U.S. Vice President Joe Biden urged NATO members to jointly confront al-Qaida and other extremist groups in Afghanistan where he said instability threatens all of the alliance’s members equally.
Appearing before NATO’s top decision making body, Biden solicited ideas to reverse a losing military strategy in Afghanistan as part of President Barack Obama’s policy to bring more European allies on board to fight the Taliban-led insurgency.
He warned the situation in Afghanistan and neighboring Pakistan was worsening, adding, "The deteriorating situation in the region poses a security threat from our respect not just to the United States, but to every single nation around this table."
"It was from that remote area of the world that al-Qaida plotted 9/11 and subsequent attacks" in Europe and elsewhere.
In his speech, Biden said the Obama administration will be keen to engage NATO allies in global security discussions, marking a departure from the last eight years when Washington often was on a go-it-alone course that upset its European allies.
"President Obama and I are deeply committed to NATO. Lets get that straight right from the start," Biden told the North Atlantic Council — the panel of ambassadors from NATO’s 26 member nations.
Biden said Americans view a terrorist attack in Europe "as an attack on the United States. That is not hyperbole … We view it as a gateway to further attacks on the United States. So please understand that this is not a U.S.-centrist view that only if America is attacked is there a terrorist threat."
He said he came to hear ideas from the allies on how NATO can bring stability to Afghanistan.
"It is from that area that al-Qaida and its extremist allies are regenerating in conceiving new atrocities aimed at the people around the world from Afghanistan, Pakistan and India to the United States, Europe and Australia," he added.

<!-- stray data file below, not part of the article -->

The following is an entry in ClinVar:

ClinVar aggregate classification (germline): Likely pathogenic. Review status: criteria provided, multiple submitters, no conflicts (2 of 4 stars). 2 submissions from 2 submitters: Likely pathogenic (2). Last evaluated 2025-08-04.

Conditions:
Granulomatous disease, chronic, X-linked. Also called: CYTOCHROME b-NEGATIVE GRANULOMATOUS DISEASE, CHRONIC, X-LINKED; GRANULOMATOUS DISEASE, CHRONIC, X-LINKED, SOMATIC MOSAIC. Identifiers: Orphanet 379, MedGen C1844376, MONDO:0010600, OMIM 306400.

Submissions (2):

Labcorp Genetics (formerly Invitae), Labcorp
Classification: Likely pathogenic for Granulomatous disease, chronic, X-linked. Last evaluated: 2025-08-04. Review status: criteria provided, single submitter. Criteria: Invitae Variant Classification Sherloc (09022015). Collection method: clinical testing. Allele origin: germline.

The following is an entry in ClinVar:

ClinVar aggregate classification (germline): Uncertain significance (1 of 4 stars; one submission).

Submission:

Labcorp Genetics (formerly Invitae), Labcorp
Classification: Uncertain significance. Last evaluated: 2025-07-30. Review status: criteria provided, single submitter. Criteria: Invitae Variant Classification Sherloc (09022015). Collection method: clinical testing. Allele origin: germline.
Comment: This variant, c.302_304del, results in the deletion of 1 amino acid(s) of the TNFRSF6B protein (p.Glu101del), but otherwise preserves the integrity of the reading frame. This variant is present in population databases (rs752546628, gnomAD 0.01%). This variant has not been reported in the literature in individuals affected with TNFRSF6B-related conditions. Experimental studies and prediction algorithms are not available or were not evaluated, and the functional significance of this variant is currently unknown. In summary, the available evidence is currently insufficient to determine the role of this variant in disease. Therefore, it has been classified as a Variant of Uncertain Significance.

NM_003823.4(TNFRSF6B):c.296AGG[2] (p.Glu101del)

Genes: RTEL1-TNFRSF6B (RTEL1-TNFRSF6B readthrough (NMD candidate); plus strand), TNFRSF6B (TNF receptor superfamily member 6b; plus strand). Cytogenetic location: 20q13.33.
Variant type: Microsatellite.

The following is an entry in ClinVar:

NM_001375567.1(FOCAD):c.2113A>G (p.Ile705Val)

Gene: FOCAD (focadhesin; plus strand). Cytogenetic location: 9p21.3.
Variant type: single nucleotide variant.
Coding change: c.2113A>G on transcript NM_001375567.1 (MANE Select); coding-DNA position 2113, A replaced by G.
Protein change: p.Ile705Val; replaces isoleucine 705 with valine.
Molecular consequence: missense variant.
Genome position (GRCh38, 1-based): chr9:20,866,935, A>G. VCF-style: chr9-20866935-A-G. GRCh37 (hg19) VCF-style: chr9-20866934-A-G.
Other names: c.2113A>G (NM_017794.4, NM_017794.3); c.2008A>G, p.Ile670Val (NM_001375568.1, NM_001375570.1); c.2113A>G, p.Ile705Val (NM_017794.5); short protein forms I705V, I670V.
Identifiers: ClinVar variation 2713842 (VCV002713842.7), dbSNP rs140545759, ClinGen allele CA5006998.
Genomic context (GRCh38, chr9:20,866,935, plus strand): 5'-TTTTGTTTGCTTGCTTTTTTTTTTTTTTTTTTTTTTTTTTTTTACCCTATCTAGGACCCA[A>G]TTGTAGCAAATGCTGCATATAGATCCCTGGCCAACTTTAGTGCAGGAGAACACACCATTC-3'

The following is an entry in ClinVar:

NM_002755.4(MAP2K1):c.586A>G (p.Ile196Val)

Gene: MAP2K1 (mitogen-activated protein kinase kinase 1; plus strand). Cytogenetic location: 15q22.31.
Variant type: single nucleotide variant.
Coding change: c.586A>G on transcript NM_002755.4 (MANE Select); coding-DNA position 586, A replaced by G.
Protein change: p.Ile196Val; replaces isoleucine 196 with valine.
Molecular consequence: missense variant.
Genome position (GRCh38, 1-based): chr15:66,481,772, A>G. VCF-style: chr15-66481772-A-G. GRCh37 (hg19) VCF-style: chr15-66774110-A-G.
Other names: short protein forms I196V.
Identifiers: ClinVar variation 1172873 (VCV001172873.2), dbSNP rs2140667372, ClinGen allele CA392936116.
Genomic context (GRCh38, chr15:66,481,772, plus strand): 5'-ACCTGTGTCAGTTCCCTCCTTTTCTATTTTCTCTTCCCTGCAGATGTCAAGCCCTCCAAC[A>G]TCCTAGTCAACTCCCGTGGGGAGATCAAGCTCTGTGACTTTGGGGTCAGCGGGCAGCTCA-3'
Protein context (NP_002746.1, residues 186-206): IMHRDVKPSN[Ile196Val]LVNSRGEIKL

After his consultations with NATO allies he will meet with senior officials at EU headquarters.
His visit, less than a week after U.S. Secretary of State Hillary Rodham Clinton met with senior NATO and EU officials here, highlights the new priority that diplomatic outreach to allies has become for Washington.
An issue closely related to the Afghan war is growing concern that neighboring Pakistan could be sliding further into instability.
Obama launched a strategic review of U.S. policy in Afghanistan after he took office in January. That review is expected to be completed later this month.
"What I want to learn is what your countries believe are working, what you think is not working, how we can do a better job in stopping Afghanistan and Pakistan from being a haven for terrorists," Biden said.
Each NATO and EU country "has a vital interest" in ensuring the region is made stable, he said.
A senior U.S. administration official traveling with Biden said the vice president would not make specific requests for extra troops from European allies.
The Obama administration has ordered 17,000 more U.S. troops to the country to bolster the 38,000 already there as a way to turn the tide. NATO has about 25,000 non-American troops in Afghanistan. Washington’s allies have been reluctant to increase their troops levels.
The top U.S. military officer in Afghanistan, Gen. David McKiernan, said Sunday that coalition forces were not winning the war in the south, which remains the center of the Taliban-led insurgency.
Associated Press Writer Robert Wielaard contributed to this report.